Michael Bowen: You know the definition of luck is being prepared when an opportunity arrives. Like with “Echo Park,” I had been driving my girlfriend, and my first kid, nuts at the time, doing this German accent I was practicing for an Audi commercial. Then I got this call [to audition to play an Austrian bodybuilder], and I just rattled off [pages of dialogue] with that accent, and they were all blown away by it like it was some revelation, so I got that. (Laughing)

Q: What was your first meal after you finished playing Uncle Jack at that weight?

Michael Bowen: A huge, quadruple In-N-Out burger.

Q: Did you know the role would be a recurring one when you debuted Uncle Jack in “Gliding All Over”?

Michael Bowen: When we did that one day, that one scene, it felt so precise, so perfect, so magic, that I just had a feeling. I had a feeling. Bryan [Cranston] gave me a big hug. He said, “I think you’re coming back.” Sweetheart that he is. We were just talking about personal stuff in between takes … that I had four kids and I’m freaked out about paying rent and this and that.

Q: Have you, for yourself, imagined more of Uncle Jack and Todd’s [Jesse Plemons] backstory than we’ve seen?

Michael Bowen: Yeah, absolutely. Absolutely, absolutely. Jesse and I worked on that often. We created a backstory. He’s my nephew. We felt like he was in danger, as a little boy, because his mom, my sister, was a drug addict with serial boyfriends, who were abusive to the little guy.

Q: Does Uncle Jack think of Todd more like his son?

Michael Bowen: Absolutely. As far as Jack is concerned, Todd is his boy. I took him out of the hellhole, and I brought him into a safer world. His feet never touched the ground for the first four years of his life, because one soldier is carrying him after another. That’s how he was raised, so he had a chance. It got him out of hell, where he wouldn’t have any chance of anything, and brought him where he was safe, and he would have a chance to grow up to be the wonderful, beautiful, strapping psychotic he is.

Q: And Uncle Jack is very proud of Todd. Todd is the one person Jack genuinely cares about, and would not harm.

Michael Bowen: When we’re at the diner [in “Confessions”] and Todd is telling the story about the train heist, Uncle Jack is looking at him and going, “Look how confident he is. Look how beautiful he is. Look how he can talk, and he’s confident. He’s not a scared little kid. We’re doing all right.” He’s got a quality that Jack hadn’t foreseen. He’s disarming. It’s an unforeseen asset for future ventures.

Q: Uncle Jack is one of the few people who is neither intimidated by nor especially impressed with Walt and everything he’s done. How did you prepare for those scenes with Bryan Cranston, where Uncle Jack plays it so cool?

Michael Bowen: Studying up on these guys, these particular groups [white supremacists] … are terrifying. They are, in the correctional system, probably the smallest minority. Like, one hundredth of one percent, something ridiculous, and they commit 25 percent of all the violent, gruesome murders in prisons. That is a strategy. That is for a reason.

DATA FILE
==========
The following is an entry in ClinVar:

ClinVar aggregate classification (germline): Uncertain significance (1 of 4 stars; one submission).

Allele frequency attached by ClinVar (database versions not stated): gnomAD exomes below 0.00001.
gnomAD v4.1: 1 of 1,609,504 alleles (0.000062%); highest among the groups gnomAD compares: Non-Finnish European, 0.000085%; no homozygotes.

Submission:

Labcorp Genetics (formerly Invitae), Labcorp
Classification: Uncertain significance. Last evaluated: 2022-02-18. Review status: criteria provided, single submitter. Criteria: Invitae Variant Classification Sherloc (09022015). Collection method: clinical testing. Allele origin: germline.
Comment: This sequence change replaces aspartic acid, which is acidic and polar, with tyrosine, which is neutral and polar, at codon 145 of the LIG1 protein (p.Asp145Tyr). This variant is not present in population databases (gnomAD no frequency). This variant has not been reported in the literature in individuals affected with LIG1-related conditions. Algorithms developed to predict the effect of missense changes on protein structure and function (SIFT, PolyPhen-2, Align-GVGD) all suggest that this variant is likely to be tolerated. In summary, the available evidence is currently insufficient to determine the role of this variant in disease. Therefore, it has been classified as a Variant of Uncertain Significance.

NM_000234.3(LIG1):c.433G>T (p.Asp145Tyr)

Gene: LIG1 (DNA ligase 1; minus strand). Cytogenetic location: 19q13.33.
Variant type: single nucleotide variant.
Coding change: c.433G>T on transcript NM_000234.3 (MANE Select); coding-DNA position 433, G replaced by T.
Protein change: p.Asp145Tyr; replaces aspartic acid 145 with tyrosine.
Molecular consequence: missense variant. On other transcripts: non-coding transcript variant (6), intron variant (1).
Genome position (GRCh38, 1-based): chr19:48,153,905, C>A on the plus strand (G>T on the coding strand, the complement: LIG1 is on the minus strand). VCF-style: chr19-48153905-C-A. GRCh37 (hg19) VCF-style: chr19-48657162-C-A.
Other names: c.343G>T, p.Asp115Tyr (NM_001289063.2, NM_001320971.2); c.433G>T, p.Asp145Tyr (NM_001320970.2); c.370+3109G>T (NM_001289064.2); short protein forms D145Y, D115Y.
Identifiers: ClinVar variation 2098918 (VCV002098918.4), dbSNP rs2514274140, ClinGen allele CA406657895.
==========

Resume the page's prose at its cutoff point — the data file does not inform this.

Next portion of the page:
Q: You and Aaron Paul worked together on ‘The Last House on the Left,’ and his character killed your character in the movie. Did you two talk about that and how the situation is so flip-flopped with your “Breaking Bad” characters?

Michael Bowen: No, we didn’t really talk about that, specifically. I think we talked about the baboons that would run through the shot every once in a while and ruin the shots. We were filming in South Africa. I love Aaron. He’s got this kind of funny humor, you know? He’s joking and joshing, messing around between setups, and then — boom! — within a millisecond he’s just deep in, tears running down his face. Then we break for lunch, and he’s joking around again. I love working with Aaron. He’s so happy to be able to do what he’s doing.

Q: Were you a “Breaking Bad” viewer before you joined the show?

Michael Bowen: Yeah, I’ve been a fan for years. My kids, actually, they’re the ones who showed it to me. I said, “What’s it about?” [My son’ said, “It’s about a guy who is dying of cancer, so he starts to make meth.” I said, “Excuse me?” I watched it. It was just profoundly good. I felt like I was spying on somebody. There was reality coming out of it. It’s very rare that that happens. With [cinematographer] Michael Slovis and everybody involved, it’s a bunch of artists.

Q: What are your plans now that “Breaking Bad” is ending this week? Would you want to do TV again? Are you interested in doing a comedy?

Michael Bowen: Absolutely, I love TV. I love the pace of television. I love that. I even like the first-month jitters on a new show, when there are multiple calls being made back to the office and everybody is freaking out because one hair is out of place. And I would love to do comedy. It’s more intimidating than the other stuff. Comedy is frightening. I don’t understand the system. Is there a system? I don’t know.

Q: What would you say about the finale? What would you tell fans?

Michael Bowen: I’ll be honest with you. I don’t know anything about it. That was a choice on my part. You have an option to just get your scenes or get the whole script. I just choose to get my scenes, unless a phone call or something directly affected me. I think it’s fine. Jack doesn’t need to have that color in his reality, so I don’t know what happens. But I’m rooting for Walt.